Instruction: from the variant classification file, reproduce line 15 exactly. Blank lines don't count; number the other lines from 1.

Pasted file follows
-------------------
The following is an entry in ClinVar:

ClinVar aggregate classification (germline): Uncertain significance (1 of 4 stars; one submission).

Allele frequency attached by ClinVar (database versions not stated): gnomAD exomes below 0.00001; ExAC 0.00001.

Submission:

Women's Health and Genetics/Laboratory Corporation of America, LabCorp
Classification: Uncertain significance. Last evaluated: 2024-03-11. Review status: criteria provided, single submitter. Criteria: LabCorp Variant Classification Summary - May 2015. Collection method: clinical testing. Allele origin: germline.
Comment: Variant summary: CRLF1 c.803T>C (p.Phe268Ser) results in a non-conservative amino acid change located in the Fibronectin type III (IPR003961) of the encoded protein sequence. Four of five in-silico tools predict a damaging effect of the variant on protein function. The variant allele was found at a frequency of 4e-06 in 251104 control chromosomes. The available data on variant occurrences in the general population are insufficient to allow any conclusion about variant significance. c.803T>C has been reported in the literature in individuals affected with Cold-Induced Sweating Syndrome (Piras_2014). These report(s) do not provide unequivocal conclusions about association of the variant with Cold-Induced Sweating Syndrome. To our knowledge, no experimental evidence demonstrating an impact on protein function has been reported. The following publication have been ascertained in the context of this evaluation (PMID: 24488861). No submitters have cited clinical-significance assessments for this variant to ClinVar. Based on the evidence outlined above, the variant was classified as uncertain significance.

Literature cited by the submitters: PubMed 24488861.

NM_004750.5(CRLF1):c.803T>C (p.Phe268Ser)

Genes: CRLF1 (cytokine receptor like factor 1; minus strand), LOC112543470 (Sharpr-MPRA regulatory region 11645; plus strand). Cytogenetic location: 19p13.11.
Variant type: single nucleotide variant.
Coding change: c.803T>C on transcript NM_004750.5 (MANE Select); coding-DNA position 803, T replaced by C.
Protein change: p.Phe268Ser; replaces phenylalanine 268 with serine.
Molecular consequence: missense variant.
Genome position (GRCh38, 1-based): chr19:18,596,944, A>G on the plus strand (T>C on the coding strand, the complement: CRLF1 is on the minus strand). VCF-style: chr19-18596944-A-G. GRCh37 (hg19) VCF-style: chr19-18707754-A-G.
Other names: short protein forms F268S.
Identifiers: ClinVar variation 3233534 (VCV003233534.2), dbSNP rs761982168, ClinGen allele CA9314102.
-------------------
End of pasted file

Genome position (GRCh38, 1-based): chr19:18,596,944, A>G on the plus strand (T>C on the coding strand, the complement: CRLF1 is on the minus strand). VCF-style: chr19-18596944-A-G. GRCh37 (hg19) VCF-style: chr19-18707754-A-G.